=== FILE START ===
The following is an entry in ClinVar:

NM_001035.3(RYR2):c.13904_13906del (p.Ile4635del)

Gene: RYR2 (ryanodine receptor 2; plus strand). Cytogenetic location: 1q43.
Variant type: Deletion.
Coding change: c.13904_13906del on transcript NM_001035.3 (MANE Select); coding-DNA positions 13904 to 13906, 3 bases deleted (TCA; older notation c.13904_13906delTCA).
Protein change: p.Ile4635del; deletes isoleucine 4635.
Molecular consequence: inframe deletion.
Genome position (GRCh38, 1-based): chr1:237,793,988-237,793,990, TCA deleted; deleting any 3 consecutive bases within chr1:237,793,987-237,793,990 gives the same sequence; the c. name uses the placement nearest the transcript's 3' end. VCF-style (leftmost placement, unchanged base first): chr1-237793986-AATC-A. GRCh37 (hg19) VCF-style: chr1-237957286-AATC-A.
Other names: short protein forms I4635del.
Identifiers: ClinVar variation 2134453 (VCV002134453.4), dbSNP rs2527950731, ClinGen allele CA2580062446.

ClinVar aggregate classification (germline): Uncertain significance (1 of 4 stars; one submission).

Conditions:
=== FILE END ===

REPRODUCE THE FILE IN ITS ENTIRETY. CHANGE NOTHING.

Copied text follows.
The following is an entry in ClinVar:

NM_001035.3(RYR2):c.13904_13906del (p.Ile4635del)

Gene: RYR2 (ryanodine receptor 2; plus strand). Cytogenetic location: 1q43.
Variant type: Deletion.
Coding change: c.13904_13906del on transcript NM_001035.3 (MANE Select); coding-DNA positions 13904 to 13906, 3 bases deleted (TCA; older notation c.13904_13906delTCA).
Protein change: p.Ile4635del; deletes isoleucine 4635.
Molecular consequence: inframe deletion.
Genome position (GRCh38, 1-based): chr1:237,793,988-237,793,990, TCA deleted; deleting any 3 consecutive bases within chr1:237,793,987-237,793,990 gives the same sequence; the c. name uses the placement nearest the transcript's 3' end. VCF-style (leftmost placement, unchanged base first): chr1-237793986-AATC-A. GRCh37 (hg19) VCF-style: chr1-237957286-AATC-A.
Other names: short protein forms I4635del.
Identifiers: ClinVar variation 2134453 (VCV002134453.4), dbSNP rs2527950731, ClinGen allele CA2580062446.

ClinVar aggregate classification (germline): Uncertain significance (1 of 4 stars; one submission).

Conditions: